UK stag parties fall out of favour in Riga

Britons on stag parties to the Latvian capital of Riga will not be welcomed with open arms, according to the mayor of the city.

The city break destination has run out of patience with unruly British tourists who head to the city for boozy breaks, putting off other potential visitors, city mayor Nils Usakovs told a Latvian magazine.

Riga is one of a handful of central and eastern European cities popular with stag parties, including Budapest, Prague, Bratislava and Tallinn.

But rowdy parties in search of cheap beer are deterring a wider range of visitors as Latvia struggles to fight off a deepening recession.

Mr Usakovs told Rigas Laiks magazine: "The only problem is that we have a large share of those British tourists.

"If we also had other tourists, then British visitors who piss about all the time would not be as noticeable. Let's not be politically correct - unfortunately, this is their speciality."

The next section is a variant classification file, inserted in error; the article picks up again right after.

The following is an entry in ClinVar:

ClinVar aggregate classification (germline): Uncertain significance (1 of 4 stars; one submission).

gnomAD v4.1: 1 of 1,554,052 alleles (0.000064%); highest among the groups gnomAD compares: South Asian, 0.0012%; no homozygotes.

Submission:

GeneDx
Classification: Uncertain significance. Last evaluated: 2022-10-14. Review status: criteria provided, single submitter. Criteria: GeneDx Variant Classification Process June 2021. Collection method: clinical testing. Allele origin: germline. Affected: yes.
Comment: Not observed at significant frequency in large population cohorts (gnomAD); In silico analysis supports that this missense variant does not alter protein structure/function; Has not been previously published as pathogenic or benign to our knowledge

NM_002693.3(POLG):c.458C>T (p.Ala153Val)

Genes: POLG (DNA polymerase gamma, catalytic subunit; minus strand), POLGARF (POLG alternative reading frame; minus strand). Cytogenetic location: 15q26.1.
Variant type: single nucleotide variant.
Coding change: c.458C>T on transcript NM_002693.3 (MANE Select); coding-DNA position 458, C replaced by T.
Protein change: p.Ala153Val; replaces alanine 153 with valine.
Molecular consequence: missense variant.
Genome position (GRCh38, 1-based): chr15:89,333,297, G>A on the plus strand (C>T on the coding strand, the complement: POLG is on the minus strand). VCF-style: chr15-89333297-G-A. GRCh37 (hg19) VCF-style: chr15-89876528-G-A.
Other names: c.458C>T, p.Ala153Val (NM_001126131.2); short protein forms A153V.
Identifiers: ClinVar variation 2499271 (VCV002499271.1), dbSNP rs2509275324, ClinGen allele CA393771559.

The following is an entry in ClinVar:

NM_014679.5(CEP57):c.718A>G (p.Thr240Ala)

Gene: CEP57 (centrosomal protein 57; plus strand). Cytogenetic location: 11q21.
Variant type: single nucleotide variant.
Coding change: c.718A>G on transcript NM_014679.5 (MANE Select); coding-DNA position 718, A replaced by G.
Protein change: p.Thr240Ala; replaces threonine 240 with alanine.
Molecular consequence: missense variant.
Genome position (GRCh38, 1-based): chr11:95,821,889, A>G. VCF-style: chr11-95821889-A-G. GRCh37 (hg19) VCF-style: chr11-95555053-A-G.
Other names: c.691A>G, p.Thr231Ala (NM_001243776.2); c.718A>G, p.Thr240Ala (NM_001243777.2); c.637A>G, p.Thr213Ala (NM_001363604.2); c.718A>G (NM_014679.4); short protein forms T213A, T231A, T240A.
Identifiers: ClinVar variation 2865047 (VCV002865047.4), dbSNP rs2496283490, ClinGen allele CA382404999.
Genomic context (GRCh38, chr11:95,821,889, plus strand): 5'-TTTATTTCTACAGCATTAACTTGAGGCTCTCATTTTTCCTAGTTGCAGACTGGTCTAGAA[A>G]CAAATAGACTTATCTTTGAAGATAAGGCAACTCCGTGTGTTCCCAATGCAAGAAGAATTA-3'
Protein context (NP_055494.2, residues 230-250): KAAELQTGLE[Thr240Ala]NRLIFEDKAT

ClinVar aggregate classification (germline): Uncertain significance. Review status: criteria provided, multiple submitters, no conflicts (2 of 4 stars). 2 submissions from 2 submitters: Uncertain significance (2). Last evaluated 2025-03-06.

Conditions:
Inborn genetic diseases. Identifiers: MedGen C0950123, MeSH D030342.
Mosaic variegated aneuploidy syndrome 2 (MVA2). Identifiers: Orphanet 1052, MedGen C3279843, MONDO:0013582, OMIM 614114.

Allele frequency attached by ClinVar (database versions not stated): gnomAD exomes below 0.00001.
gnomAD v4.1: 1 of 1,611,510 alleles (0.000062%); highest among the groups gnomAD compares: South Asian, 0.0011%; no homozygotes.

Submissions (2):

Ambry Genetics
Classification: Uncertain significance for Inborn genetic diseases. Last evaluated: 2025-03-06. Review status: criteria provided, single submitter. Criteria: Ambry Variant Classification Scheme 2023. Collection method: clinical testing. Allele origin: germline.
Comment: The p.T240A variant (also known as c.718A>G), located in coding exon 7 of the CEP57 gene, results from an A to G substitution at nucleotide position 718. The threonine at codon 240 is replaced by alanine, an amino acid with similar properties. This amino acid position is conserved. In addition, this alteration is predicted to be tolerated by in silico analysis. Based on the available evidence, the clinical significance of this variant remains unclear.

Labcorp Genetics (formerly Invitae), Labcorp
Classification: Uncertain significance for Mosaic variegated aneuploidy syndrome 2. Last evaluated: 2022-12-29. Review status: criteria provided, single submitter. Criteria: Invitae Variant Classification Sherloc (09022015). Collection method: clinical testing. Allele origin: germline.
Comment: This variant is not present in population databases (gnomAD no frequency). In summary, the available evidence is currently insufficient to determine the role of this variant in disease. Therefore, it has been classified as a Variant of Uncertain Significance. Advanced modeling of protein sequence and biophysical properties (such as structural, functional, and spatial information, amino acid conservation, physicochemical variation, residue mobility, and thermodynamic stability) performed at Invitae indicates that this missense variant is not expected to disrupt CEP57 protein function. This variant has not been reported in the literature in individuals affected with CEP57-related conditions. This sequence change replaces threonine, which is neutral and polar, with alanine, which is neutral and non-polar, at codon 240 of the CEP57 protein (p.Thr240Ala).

The biggest complaint is tourists who urinate on central Riga's Freedom Monument, honouring soldiers killed during the Latvian War of Independence, according to the mayor.

Visitors have regularly been arrested and fined for relieving themselves on the 138ft-high monument, or climbing on it naked to pose for pictures.

Last year, the country's then interior minister, Mareks Seglins, hit out at "English pigs" for being a "dirty, hoggish people" after a British tourist was sentenced to spend five days in prison when he was caught urinating on the monument.

President Valdis Zatlers condemned his negative comments.

A spokeswoman for Mr Usakovs said Riga's problems started with the arrival of the first low-budget airlines, according to The Times.

"The British first started to make bachelor parties and the most popular thing was using our monument of liberty as a toilet. We have a stigma about British tourists. They are probably not the ones we want to see," she said.

"We are thinking about making a tourist police who will be located in the old town and will pay more attention to these tourist issues."

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